The deaths of three young men killed in an oil field accident four years ago could have been prevented if Vintage Petroleum Inc. would have taken proper safety measures, a Ventura County judge ruled Wednesday.
In a sharply worded decision, Judge Barbara Lane blamed the deaths, and injuries suffered by three other workers during a gas leak, squarely on Vintage for failing to assess geological risks at its Seacliff oil production plant.
Lane also found that an on-site field supervisor hired by the Oklahoma-based company was negligent for not following safety precautions that could have saved the workers' lives.
"John Crawford relied on misinformation given to him by Vintage that resulted in the tragic events," Lane announced to a courtroom crowded with tearful relatives of those killed and injured.
The ruling opens Vintage to more than $10 million in potential damages. The damage phase of the trial began almost immediately after Lane's ruling and is expected to last several weeks.
Outside the courtroom, Carol Davis, whose 26-year-old son, Sean Harris, was among those killed, praised Lane's decision and said she hopes it will result in tighter safety requirements within the oil production industry.
"Maybe now things will change, maybe they will see that wells are checked," she said, wiping tears from her cheeks. "I don't want to see any mother go through what I have gone through."
Harris and two other workers, Ronald Johnson and Jason Hoskins, died on Aug. 10, 1994, after inhaling toxic fumes from a gas leak at Vintage's oil production plant in the foothills of Rincon Mountain, north of Ventura.
The men were part of a crew hired by a subcontractor to redrill a 70-year-old well at the site.
On the morning of the accident, the workers were injecting water down a steel pipe into the well, trying to force oil to the surface. At about noon, they removed their nozzles and water began gushing up from the ground below. As they struggled to contain the geyser, a deadly concentration of gases spewed from the ground.
Harris, Johnson and Hoskins died almost immediately after inhaling the toxic fumes. Three other men who came to their rescue were injured.
After the accident, they filed a negligence lawsuit against Vintage, along with relatives of the men killed.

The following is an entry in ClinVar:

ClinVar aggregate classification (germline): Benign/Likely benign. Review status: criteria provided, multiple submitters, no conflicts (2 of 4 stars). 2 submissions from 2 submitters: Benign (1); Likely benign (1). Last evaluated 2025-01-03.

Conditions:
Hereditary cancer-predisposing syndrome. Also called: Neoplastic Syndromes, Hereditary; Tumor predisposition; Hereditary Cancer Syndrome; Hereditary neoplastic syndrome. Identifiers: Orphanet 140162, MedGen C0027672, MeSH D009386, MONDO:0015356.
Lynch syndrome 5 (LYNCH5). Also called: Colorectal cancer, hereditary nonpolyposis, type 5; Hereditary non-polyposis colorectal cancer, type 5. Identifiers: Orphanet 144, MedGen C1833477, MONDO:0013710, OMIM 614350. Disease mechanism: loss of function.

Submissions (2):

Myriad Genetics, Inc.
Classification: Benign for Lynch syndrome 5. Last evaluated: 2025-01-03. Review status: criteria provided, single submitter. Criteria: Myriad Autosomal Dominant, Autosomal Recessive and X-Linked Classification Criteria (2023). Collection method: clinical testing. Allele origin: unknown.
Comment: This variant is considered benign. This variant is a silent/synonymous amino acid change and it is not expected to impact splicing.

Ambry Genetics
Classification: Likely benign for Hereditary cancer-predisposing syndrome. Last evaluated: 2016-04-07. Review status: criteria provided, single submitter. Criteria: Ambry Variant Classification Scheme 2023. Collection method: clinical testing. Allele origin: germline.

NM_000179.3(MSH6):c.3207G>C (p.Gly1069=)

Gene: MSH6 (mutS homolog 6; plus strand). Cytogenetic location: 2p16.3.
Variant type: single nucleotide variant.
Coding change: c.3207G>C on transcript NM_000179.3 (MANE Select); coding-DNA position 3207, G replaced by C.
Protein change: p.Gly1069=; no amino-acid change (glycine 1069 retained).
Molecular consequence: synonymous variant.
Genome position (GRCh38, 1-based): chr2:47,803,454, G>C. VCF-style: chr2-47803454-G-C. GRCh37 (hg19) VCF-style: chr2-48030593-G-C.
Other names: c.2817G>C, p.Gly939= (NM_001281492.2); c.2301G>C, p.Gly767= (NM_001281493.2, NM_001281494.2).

During a five-month trial, defense attorney Bruce Finck presented evidence to show that the poisonous gases stemmed from natural pressures in the earth and not negligence on the part of Vintage.
He suggested that the oil field workers and two subcontractors, Pride Petroleum Service Co. and Schulumberger Wireline and Testing, were liable for the accident for not following safety procedures.
Attorneys for the killed and injured workers charged, however, that Vintage had not taken proper steps to determine geological risks at the old oil site. They also argued that site boss Crawford refused to take steps to head off such an accident. Lane agreed.
"One-hundred percent of the negligence of this accident rests with Vintage Petroleum," she said, stating that the six workers shared no responsibility for the accident.
Lane did find, however, that Johnson was negligent for not following safety measures and putting himself at risk while trying to save a co-worker.
For nearly three hours, the judge explained the reasoning behind her decision and reviewed key evidence from the trial.
With regard to Crawford, Lane said he had no safety training for "confined space" areas like the one the field crew was working in.
Despite urgings from two workers, evidence showed, Crawford refused to set up a "flow line" that Lane said could have prevented the accident.
The flow line is a piece of safety equipment used to divert gases. Plaintiffs' attorney Steven Archer argued that the line should have been hooked up once workers saw oil moving.
But that didn't happen.
Instead, water burst from the aging well carrying toxic fumes with it. Crawford ordered the workers to shut the valve, but it was too late.
Lane said evidence showed that the fluid rose the distance of more than two football fields in six minutes, releasing a toxic mixture of methane and hydrogen gases.
Beyond Crawford's role, Lane said, Vintage was "directly negligent" for failing to adequately examine the well site or its history.
One witness acknowledged that nothing was done to determine the pressure of the reservoir beneath the well, the porosity of the soil or other geological characteristics, Lane noted. As a result, Vintage did not provide Crawford with the information he needed to supervise the job, she concluded.
"If the reservoir characteristics had been studied," she said, " . . . the risk of a gas kick would have been readily foreseeable."
The contractual relationship between Vintage and Crawford was also a significant issue in the case. Vintage's attorney maintained that Crawford was an independent contractor--not an employee.